The lunch and dinner menu offers a wide range of mostly vegan dishes, from Mexican classics to burgers and Budda Bowls. For example, you can get guacamole, hummus and corn soup as a starter. The main dishes are really varied – usually not a good sign for me – but manageable. I chose the bowl mexicano from the Buddha Bowls section. There are also tacos, pita and burgers to eat with your hands, specials like the Hoja Verde plate, stir-fried vegetables and risotto made from quinoa and brown rice, pizzas and pastas. Postres – meaning desserts – are of course also available. I chose the Brownie aka Bounty bar. I can highly recommend.
La Hoja Verde’s selection of drinks
A whole page of the menu is dedicated to healthy drinks. The jugos de vida (life juices) are fruit and vegetable juice mixtures, often with celery or ginger. Aguas Medicinales (healing waters) range from simple water to lemon-mint-ginger water (my choice) to kombucha. And last but not least, there are a number of smoothies and super smoothies.
But don’t worry, you can get your favorite unhealthy drinks too. Coffee and alcoholic drinks – especially mezcal, which is organic – as well as beer, vermouth and cocktails.
La Hoja Verde is a very nice restaurant with friendly service. The bowl mexicano didn’t knock my socks off, but it was good. My highlight was the brownie.
I would definitely go there again and enjoy eating myself through the menu. In terms of price, La Hoja Verde is still among the cheaper restaurants. Starters cost around 5 euros, main courses are around 8 euros (as of April 2022).
Info – La Hoja Verde
Address: Beta Sur S/N, Tulum Centro, 77780 Tulum, Q.R., Mexico
We went to Humo on our last night in Tulum. It’s right off the main road though well screened. As with many restaurants in Mexico, everything here takes place outdoors. Basically, the restaurant is like a large courtyard. There is a covered and an uncovered area. The former is on a slightly raised wooden deck and gravel everywhere in the outdoor area. Trees provide shade during the day and form a natural barrier to the road and also to the toilet (see photo).
The Humo is not a purely vegan restaurant. The non-vegan dishes predominate. According to their own statement, the cuisine is “Mexican grilled fusion & mixology” or contemporary Mexican cuisine. Everything is beautifully arranged and served in crockery that matches the rustic decor. In addition to a number of vegetarian and a few vegan dishes, there are mainly fish dishes but also some with octopus, chicken and pork.
What did we eat at Humo?
Funnily enough, most of us opted for guacamole as an appetizer. It is of course served with tortilla chips. Grilled cauliflower dominated the main course. And here are the photos.
The Humo is a very cool restaurant. Due to the spaciousness you have a lot of space and are totally undisturbed. The dishes are all well prepared and beautifully presented. An additional vegan main course or two would be nice.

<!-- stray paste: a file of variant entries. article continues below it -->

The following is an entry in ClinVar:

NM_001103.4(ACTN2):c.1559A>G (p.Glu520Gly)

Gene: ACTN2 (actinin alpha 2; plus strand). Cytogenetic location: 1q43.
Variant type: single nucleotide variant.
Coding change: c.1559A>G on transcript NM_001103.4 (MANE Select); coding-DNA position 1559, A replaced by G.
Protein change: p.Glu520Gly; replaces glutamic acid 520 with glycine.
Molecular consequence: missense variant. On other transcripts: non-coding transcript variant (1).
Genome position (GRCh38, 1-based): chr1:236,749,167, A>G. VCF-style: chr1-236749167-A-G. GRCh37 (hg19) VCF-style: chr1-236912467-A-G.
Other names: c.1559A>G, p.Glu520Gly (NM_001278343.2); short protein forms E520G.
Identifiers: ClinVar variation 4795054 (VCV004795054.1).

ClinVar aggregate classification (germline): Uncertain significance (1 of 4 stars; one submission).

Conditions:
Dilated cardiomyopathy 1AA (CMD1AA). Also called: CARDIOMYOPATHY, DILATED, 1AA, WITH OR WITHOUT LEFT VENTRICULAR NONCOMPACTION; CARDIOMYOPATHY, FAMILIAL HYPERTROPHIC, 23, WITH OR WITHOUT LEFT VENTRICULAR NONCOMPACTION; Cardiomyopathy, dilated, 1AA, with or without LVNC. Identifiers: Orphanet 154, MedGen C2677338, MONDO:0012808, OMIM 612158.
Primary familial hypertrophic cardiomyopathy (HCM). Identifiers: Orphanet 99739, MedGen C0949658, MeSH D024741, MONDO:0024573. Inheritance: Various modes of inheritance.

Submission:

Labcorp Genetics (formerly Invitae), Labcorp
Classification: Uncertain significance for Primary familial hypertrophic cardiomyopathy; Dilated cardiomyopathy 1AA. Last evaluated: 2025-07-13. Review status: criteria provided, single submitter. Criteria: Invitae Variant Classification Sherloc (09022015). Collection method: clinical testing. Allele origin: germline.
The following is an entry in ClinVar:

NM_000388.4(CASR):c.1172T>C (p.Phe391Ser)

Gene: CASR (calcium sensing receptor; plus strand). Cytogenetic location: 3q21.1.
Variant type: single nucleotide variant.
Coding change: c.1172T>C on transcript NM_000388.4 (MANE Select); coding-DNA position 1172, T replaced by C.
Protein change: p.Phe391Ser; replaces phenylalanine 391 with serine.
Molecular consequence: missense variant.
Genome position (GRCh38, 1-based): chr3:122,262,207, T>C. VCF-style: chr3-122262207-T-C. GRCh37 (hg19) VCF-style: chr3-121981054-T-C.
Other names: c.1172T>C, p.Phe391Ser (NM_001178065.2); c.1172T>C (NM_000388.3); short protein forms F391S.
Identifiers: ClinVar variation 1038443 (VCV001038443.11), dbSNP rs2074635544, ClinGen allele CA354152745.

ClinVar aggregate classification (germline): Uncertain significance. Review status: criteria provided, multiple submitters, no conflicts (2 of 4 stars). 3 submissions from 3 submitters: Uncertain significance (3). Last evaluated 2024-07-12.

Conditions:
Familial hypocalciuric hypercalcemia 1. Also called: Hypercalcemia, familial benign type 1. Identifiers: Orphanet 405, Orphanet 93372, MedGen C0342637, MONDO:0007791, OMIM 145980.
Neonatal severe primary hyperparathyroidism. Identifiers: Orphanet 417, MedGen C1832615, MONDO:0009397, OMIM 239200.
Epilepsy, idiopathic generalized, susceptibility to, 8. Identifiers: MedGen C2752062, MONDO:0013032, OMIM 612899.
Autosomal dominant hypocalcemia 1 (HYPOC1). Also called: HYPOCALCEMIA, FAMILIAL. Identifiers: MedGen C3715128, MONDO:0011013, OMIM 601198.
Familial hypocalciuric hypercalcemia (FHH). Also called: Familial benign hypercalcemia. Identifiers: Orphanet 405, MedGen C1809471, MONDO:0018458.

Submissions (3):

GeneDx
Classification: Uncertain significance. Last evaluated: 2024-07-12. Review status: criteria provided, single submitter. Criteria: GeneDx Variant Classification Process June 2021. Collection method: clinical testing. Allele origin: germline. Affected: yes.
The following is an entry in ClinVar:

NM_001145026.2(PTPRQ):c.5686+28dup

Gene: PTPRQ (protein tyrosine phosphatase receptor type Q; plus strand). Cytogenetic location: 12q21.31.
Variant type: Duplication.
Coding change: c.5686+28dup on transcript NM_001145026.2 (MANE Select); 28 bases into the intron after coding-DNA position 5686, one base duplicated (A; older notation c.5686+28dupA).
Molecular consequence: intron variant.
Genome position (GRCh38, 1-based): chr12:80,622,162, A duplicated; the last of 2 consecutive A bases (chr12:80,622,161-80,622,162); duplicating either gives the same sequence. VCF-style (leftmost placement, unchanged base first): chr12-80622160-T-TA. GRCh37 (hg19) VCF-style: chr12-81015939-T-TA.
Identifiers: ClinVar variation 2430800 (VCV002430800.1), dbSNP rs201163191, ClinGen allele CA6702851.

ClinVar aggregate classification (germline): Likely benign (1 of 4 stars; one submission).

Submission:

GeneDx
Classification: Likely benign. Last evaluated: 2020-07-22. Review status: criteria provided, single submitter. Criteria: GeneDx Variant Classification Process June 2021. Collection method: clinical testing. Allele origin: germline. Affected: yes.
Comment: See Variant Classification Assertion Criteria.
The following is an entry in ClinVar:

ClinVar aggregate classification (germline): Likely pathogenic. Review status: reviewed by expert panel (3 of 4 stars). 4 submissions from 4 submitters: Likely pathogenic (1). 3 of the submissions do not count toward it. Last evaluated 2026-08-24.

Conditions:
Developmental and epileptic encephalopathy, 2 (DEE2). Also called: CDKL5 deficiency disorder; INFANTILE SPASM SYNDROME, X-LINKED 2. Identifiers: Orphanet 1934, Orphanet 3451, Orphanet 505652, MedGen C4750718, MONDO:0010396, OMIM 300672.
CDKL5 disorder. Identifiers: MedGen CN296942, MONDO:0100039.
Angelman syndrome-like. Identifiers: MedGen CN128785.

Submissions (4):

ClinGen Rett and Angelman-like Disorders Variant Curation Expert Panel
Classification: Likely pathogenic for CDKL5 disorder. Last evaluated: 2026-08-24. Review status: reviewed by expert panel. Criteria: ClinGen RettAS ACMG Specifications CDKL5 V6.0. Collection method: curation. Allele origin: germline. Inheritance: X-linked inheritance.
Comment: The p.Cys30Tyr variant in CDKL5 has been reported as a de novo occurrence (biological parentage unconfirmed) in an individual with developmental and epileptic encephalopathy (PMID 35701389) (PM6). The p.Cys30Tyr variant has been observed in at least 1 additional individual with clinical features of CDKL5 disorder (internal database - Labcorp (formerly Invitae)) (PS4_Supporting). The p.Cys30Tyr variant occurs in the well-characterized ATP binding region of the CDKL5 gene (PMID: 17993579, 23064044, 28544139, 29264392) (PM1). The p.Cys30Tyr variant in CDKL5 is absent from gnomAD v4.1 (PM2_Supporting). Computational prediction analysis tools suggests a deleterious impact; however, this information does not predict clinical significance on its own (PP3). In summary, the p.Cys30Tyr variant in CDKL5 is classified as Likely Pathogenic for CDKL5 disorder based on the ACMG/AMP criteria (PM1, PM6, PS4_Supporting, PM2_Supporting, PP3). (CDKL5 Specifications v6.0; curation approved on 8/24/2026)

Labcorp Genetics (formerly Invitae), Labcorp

After dark there was a fire show. That was the icing on the cake of the wonderful evening at Humo. A clear recommendation.
Our next location was Playa del Carmen. For me and most of the others, this was also the last stage before we started our journey back to Europe.
Playa del Carmen differs from Tulum in many ways. PDC, as they also say for short, is located directly at the sea. It is a grown city and has a large center. The main street in the center, 5th Avenue, is mostly pedestrianized. Of course, the latter makes strolling much more pleasant. The shops, restaurants, bars and cafés are correspondingly densely packed in the pedestrian area.
I pick out two restaurants again that I particularly liked.
Although this is actually more of a diner than a restaurant, Falafel Nessya is a must at the article Vegan on Yucatan. This little place with about six tables was a recommendation. Friends had discovered it and found it to be good. When the whole horde invaded the place, all but two of the tables were occupied.
What is there to eat at Falafel Nessya?
As the name suggests, there is primarily falafel. In addition, you will only find Israeli salad and hummus. In the photo you can see the complete menu. Hopefully the decision wouldn’t be too difficult for you. A good place for falafel lovers, if you hate them go elsewhere.
In our group, too, the decision was easy for most of us. The majority opted for the full plate. As you can see in the picture, this one consists of 7 falafel, fries, salad and hummus. By the way, there are free refills of the bread basket with flatbread if you don’t get along with the initial load.
Falafel Nessya is a small but fine restaurant in Playa del Carmen. Good oriental-Israeli dishes at an equally good price.
Info – Falafel Nessya
Address: Calle 6 Norte entre avenida 10 y 15, Centro, 77710 Playa del Carmen, Q.R., Mexico
Our accommodation in Playa del Carmen was conveniently located at 48 Calle on the corner of 5th Avenue. The Pitted Date was less than 5 minutes walk away. We ate our last breakfast there. Yes, finally breakfast.